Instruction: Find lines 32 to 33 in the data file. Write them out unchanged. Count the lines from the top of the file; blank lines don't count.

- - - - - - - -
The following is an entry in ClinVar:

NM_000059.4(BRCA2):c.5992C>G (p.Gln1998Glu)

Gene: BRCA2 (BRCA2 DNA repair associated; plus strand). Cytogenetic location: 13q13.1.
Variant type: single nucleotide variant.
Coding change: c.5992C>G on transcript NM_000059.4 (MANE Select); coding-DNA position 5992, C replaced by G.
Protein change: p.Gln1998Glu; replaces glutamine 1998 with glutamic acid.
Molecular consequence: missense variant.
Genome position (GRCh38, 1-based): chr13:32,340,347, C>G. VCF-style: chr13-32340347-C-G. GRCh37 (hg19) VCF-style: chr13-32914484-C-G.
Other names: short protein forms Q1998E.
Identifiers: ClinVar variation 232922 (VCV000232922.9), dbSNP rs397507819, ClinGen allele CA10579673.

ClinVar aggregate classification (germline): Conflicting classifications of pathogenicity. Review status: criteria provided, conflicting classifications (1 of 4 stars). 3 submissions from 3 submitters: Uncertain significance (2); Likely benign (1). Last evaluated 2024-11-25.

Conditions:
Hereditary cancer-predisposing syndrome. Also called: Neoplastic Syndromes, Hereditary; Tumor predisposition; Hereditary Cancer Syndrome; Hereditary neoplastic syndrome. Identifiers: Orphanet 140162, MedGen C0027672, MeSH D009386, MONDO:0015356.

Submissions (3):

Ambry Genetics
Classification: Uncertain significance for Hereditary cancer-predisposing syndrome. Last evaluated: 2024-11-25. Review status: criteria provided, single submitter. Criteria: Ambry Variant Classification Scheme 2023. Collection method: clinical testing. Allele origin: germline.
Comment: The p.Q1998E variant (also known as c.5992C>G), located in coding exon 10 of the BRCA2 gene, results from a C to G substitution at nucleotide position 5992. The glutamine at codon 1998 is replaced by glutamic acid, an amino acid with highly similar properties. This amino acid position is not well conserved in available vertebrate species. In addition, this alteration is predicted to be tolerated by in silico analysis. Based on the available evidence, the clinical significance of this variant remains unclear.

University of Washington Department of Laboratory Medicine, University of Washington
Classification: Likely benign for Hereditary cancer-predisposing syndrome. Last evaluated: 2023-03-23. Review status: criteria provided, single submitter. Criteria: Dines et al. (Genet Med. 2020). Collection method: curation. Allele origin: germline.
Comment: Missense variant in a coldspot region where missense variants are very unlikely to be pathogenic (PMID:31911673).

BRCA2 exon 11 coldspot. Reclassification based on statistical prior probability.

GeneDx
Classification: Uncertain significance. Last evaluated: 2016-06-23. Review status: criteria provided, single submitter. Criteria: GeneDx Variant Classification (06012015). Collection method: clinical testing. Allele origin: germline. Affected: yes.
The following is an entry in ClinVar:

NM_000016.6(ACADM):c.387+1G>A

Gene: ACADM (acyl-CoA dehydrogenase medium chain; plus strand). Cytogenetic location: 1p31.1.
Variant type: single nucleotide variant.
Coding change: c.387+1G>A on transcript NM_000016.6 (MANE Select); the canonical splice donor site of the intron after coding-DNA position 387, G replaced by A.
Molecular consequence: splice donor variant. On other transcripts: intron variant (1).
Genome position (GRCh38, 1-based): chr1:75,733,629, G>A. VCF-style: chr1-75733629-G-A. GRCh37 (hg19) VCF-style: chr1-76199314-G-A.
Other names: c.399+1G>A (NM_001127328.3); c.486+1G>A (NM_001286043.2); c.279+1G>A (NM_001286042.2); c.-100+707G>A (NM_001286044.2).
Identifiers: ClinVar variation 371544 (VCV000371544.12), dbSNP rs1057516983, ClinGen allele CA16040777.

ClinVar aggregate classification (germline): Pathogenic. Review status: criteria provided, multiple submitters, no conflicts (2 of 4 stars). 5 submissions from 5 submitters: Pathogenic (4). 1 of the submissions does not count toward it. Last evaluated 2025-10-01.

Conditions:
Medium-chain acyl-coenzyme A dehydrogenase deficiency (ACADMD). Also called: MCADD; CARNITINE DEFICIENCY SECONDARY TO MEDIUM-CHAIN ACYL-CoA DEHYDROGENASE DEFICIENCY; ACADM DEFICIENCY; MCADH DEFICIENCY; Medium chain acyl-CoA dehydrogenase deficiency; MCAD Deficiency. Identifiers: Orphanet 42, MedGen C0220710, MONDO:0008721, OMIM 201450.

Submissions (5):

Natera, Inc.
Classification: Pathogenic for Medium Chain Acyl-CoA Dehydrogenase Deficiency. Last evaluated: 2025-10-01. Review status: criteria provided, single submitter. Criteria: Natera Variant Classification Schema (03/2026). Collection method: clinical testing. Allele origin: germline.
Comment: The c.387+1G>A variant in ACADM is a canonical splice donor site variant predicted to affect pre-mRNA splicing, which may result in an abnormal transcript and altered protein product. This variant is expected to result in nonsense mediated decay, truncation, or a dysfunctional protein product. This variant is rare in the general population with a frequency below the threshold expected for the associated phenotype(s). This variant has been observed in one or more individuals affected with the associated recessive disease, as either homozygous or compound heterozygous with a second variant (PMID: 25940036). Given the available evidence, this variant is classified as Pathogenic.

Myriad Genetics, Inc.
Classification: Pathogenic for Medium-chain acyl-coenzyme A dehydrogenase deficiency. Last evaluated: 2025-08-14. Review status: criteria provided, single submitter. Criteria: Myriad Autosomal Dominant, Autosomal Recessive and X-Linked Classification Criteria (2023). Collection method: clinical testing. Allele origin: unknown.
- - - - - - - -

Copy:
Identifiers: ClinVar variation 371544 (VCV000371544.12), dbSNP rs1057516983, ClinGen allele CA16040777.

ClinVar aggregate classification (germline): Pathogenic. Review status: criteria provided, multiple submitters, no conflicts (2 of 4 stars). 5 submissions from 5 submitters: Pathogenic (4). 1 of the submissions does not count toward it. Last evaluated 2025-10-01.